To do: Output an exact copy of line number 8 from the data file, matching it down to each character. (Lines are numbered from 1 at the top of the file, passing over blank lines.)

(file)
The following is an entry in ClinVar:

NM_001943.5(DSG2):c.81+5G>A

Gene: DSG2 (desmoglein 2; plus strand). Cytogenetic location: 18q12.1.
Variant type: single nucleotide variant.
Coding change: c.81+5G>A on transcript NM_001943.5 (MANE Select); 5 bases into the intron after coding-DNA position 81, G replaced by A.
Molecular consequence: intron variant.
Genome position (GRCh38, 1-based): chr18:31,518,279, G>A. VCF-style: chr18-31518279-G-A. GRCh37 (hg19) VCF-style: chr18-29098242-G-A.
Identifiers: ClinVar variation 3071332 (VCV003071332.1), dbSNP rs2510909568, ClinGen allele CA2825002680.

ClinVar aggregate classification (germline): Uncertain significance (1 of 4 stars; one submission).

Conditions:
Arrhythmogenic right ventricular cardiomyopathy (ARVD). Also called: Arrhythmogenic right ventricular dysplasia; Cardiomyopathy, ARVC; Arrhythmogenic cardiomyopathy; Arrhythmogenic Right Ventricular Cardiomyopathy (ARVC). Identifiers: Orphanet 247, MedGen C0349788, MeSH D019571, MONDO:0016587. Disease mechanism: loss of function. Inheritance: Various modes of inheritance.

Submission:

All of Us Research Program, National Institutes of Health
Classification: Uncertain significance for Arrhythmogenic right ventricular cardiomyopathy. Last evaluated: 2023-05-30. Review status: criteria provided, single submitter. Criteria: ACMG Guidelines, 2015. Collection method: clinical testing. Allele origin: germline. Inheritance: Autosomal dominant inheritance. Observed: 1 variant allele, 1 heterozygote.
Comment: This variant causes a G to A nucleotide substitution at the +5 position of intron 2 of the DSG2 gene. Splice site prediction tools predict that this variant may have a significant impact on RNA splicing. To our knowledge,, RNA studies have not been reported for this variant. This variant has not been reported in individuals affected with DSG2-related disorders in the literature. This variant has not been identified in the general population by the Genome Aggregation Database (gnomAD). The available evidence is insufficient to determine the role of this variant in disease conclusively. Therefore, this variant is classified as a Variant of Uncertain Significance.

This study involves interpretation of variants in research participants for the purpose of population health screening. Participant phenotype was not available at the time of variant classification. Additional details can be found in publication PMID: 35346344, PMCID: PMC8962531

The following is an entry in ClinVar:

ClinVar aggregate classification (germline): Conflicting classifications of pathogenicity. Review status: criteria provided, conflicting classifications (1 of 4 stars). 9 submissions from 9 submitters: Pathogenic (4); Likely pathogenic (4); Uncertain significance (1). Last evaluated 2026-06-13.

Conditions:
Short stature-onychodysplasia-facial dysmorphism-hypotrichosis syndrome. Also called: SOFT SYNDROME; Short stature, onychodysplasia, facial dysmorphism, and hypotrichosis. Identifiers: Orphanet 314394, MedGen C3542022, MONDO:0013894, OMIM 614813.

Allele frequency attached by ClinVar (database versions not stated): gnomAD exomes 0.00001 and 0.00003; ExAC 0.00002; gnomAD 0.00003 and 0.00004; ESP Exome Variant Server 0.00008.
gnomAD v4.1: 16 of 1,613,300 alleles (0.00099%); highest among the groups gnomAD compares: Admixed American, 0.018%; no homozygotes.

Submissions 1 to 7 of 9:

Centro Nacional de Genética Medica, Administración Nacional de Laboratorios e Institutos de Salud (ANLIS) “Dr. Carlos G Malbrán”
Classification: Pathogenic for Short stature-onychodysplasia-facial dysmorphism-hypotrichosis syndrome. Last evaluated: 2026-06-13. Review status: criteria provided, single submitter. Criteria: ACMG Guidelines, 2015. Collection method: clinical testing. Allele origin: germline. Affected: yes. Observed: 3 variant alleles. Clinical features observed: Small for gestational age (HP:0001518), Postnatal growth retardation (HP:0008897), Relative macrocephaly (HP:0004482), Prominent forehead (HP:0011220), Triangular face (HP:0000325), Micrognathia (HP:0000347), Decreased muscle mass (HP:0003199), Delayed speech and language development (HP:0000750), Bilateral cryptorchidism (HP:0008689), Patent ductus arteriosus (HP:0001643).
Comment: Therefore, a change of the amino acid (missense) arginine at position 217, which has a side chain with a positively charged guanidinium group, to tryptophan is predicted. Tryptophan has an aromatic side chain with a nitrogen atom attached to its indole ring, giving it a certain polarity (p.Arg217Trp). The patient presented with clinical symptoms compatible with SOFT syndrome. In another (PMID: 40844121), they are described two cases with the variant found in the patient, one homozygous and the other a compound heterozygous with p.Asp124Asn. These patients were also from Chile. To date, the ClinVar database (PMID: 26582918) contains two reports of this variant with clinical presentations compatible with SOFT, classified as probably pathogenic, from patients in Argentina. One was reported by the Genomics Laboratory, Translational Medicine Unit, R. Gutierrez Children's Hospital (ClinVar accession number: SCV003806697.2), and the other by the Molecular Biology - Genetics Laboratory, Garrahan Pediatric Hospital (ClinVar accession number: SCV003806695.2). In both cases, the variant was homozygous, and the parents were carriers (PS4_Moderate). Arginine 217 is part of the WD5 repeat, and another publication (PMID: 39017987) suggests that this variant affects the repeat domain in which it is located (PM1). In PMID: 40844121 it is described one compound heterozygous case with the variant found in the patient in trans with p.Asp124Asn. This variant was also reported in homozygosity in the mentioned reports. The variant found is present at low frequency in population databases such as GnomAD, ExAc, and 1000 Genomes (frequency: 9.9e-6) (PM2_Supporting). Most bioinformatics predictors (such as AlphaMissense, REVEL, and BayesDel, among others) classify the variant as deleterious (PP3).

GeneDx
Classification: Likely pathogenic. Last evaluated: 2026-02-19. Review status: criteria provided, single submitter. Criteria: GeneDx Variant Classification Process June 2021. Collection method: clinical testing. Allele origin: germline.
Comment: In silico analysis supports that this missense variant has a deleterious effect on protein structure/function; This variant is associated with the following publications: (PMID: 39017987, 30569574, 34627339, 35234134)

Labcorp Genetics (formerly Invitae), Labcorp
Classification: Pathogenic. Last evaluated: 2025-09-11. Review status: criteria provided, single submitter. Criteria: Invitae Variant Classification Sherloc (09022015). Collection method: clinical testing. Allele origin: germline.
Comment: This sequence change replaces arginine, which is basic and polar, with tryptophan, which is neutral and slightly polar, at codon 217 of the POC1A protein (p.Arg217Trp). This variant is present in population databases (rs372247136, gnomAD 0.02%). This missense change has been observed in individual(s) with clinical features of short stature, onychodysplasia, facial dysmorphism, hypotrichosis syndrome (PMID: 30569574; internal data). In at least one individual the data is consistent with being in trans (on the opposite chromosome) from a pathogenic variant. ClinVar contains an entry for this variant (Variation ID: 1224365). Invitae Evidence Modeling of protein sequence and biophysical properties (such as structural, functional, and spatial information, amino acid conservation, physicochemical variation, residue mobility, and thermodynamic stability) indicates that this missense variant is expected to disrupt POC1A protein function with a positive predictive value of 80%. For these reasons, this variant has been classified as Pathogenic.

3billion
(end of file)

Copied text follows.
Identifiers: ClinVar variation 3071332 (VCV003071332.1), dbSNP rs2510909568, ClinGen allele CA2825002680.